Silverlight and the future core of Microsoft

Today Microsoft is unveiling Ray Ozzie's project, Microsoft Live Mesh, which can best be summed up in the words of Mary Jo Foley - "a Software + Services platform for synchronization and collaboration." In simple terms, I think it's being able to interact with your data anywhere you go across a number of devices.

Silverlight and the future core of Microsoft

Today Microsoft is unveiling Ray Ozzie's project, Microsoft Live Mesh, which can best be summed up in the words of Mary Jo Foley - "a Software + Services platform for synchronization and collaboration." In simple terms, I think it's being able to interact with your data anywhere you go across a number of devices. And it's a vision of the web that I really, really like. I think Adobe helps with that vision and empowers developers to help create it but Microsoft as a company singularly has the clout and the brand equity to pull it off. And Live Mesh looks like the first stab.

I don't have an invite yet so I don't know how well it works. Reviews seem mixed, but it's Microsoft, so the first version is kind of a dry run. But this is Ray's baby and it's going to be a core, core part of Microsoft. But in order to make it work, Live Mesh does have to have genuine access points across operating systems and the browser. When you're working with the web you need to be as universal as possible and even though Microsoft still has the lion's share of the market, cross platform is important to the long term success of Live Mesh. So how do you provide a very expressive, Windows-like experience across multiple platforms and operating systems? Silverlight.

I think this is going to be Silverlight's big, big driver. With Silverlight 2.0 and I assume future versions, they're trying to make it more like Windows Presentation Foundation. They're looking to support a bigger subset of the XAML and controls that WPF has. It seems like they're working very hard to bring the development experience and the UI possibilities of Windows to a cross-platform runtime. Why do that if you make all of your money on the operating system? Because Live Mesh is the future and you've got to be able to provide part of that great Windows experience (don't laugh, I love Vista) on many platforms. Live Mesh is cool because it supports so many technologies (including Flash) so it's very platform agnostic, but to appeal to Microsoft developers, they need to provide Microsoft technology and tools. Silverlight will be a great way to let those Microsoft developers quickly start building into the Live Mesh Ecosystem.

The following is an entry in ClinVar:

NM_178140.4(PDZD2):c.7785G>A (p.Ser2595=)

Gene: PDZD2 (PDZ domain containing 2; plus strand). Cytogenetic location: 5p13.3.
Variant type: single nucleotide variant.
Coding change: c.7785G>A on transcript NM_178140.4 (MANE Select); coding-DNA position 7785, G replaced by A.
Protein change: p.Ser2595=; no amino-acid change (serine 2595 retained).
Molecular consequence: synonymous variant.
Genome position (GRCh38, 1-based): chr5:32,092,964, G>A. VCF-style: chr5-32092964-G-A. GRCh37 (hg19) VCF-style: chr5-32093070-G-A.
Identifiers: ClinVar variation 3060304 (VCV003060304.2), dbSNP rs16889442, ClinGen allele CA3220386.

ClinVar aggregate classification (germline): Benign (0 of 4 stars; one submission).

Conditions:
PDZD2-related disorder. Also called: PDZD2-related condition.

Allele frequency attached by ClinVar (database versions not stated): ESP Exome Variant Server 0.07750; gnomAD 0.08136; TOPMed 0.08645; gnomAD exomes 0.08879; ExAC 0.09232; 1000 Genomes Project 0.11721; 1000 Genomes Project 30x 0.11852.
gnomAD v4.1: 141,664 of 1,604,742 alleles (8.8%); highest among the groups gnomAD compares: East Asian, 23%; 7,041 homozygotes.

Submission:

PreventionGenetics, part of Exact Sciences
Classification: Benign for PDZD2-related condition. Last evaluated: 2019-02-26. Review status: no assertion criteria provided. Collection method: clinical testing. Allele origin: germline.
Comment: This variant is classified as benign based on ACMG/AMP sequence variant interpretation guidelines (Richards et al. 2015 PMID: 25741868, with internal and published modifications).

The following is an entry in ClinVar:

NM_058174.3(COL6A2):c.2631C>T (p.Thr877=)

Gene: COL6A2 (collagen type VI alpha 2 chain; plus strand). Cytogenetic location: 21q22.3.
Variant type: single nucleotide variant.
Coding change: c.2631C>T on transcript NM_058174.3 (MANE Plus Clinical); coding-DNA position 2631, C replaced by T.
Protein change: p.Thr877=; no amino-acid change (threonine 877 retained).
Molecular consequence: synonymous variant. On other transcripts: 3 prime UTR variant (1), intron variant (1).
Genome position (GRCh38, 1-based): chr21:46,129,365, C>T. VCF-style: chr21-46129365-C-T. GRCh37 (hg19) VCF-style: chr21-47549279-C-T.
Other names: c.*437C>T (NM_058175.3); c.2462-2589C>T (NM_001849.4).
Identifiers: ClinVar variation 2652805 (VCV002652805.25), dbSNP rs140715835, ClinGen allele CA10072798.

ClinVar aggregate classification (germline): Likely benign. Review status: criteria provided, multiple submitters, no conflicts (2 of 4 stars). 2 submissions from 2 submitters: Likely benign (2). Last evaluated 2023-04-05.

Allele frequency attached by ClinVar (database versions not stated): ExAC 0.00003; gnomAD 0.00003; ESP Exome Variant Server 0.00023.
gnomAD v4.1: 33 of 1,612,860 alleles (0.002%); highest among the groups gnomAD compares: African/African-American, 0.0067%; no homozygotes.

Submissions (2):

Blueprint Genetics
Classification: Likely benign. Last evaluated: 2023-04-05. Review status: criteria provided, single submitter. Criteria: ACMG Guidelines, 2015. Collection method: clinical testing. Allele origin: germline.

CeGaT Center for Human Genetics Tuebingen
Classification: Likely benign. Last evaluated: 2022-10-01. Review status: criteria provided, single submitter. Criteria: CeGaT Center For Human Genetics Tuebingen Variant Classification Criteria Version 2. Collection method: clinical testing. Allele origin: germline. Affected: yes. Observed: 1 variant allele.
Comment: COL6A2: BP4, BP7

I think Live Mesh is a big, interesting step for RIAs. Creating that back end infrastructure to handle collaboration, synchronization, and the cloud means we can start building user interfaces around them. As an RIA fan boy, I'm excited to see what people build on top of Live Mesh because I think it tries to solve the right problem. We should just have access to our data. It shouldn't matter if we're in the browser, on the desktop, or on a device. That's a goal I think both Adobe and Microsoft share and I think the next couple of years are going to be great in unifying the web and getting rid of "web application" versus "browser applications". They're just going to be applications when all is said and done.